Thursday, 23 May 2019

Groundhog Day at the polls

This isn’t an overtly political blog beyond the sphere of lifestyle politics. However, for each major national election, out of interest I’ve run a poll on people’s voting intentions. Five years ago I published the results of the one on the 2014 European Parliament Elections. It’s fair to say that the outcome had been somewhat swayed by rather enthusiastic sharing by other people.

Five years on, and against all expectations following the referendum result, we have another round of European Parliament elections. The results of my poll are shown above – make of them what you will. I’m not aware of this one having been touted around to anything like the same degree. As a comparison, here are the results of one of the final proper opinion polls:

As it is not off-topic on this post, feel free to comment on the political issues, but please be polite and don’t throw a metaphorical milkshake (or brick) at anyone.

Note that I removed For Britain from the options shown in the sidebar, as they did not end up nominating any candidates, which I wasn’t aware of when I originally created the poll.

37 comments:

  1. I'm surprised. I thought there were more remoaners among your followers & comments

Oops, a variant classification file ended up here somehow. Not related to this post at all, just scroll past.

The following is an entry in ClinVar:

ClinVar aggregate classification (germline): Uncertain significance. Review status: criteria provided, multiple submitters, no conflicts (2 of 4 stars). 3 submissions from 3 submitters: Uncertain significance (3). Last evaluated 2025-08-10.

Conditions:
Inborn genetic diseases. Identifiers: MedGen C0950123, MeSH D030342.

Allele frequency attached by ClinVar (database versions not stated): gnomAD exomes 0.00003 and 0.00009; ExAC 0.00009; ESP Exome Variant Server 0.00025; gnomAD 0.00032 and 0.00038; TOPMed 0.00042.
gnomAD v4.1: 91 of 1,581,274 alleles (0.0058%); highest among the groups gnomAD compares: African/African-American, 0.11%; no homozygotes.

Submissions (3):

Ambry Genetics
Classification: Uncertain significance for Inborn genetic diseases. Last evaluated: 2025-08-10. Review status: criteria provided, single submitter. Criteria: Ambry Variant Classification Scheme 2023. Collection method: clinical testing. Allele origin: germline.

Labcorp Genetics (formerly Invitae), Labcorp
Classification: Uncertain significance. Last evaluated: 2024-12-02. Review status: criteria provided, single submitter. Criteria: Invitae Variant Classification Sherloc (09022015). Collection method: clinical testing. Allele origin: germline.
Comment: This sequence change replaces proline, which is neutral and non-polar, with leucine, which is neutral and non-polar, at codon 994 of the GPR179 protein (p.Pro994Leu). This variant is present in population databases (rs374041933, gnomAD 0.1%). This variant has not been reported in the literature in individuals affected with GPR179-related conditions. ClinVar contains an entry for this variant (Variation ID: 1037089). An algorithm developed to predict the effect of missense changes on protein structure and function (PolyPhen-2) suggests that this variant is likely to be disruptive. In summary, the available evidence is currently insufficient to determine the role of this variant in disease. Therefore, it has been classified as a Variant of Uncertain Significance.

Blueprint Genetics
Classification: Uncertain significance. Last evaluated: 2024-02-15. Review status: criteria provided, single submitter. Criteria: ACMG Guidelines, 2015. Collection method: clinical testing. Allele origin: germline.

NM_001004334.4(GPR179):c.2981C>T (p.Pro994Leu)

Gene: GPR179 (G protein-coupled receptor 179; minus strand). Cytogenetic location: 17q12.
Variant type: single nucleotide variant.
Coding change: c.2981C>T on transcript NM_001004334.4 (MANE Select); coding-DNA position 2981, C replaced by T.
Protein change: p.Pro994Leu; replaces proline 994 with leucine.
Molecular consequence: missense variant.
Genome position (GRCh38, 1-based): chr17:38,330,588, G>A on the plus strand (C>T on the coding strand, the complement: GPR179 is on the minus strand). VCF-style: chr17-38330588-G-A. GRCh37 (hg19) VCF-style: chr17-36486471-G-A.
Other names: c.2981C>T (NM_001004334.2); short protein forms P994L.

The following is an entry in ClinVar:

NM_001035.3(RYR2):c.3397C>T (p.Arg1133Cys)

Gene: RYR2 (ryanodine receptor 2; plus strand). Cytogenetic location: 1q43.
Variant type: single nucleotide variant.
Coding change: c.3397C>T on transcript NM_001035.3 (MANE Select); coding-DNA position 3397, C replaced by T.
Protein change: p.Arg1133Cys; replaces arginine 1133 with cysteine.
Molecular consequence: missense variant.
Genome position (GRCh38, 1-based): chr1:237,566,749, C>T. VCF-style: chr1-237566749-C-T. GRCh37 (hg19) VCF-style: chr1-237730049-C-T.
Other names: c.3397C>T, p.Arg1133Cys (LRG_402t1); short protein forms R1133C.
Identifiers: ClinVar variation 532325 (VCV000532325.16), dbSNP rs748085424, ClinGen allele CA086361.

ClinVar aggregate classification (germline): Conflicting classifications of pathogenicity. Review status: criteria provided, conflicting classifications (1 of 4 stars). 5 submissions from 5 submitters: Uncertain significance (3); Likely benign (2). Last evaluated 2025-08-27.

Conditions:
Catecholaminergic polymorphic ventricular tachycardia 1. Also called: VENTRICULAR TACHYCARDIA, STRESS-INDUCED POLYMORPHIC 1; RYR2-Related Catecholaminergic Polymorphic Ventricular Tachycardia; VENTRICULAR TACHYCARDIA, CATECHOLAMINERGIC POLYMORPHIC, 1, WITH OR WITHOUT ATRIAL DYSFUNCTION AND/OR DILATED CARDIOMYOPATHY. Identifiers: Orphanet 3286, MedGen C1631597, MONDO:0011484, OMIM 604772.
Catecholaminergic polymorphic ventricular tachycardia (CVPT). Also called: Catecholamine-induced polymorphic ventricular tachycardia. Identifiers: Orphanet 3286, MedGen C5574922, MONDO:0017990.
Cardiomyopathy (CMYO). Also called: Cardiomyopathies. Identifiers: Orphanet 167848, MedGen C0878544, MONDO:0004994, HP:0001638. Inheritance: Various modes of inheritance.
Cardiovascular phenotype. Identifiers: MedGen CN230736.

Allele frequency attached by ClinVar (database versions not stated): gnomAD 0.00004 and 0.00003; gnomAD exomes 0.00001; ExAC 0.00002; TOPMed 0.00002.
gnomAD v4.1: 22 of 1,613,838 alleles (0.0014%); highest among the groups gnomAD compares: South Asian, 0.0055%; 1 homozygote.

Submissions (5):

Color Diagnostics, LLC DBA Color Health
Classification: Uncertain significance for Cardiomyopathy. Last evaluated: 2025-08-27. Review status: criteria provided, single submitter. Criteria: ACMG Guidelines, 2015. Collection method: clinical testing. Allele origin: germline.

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    1. It's the silent majority, Cookie, not the shrieking brick-chuckers.

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    2. Never chucked a shrieking brick in my life

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  2. Professor Pie-Tin23 May 2019 at 16:14

    It's really very simple.
    If you promise the electorate you will abide by the results of a referendum then,when you lose it, spend three years telling the people who won they were thick and didn't understand what they voted for don't be surprised at those people getting very angry.
    And despite three years of being told what will really happen with Brexit the results on Sunday will show that even more people now want Brexit than in the original referendum.
    History has shown there is a point when the British people will only take so much before rebelling.
    We have reached that point now and it is glorious to watch.

    https://unherd.com/2019/05/how-farage-outflanked-everyone/

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    1. And it will be even more glorious to watch the so well educated leavers squirming and complaining as they suffer the consequences of leaving the EU.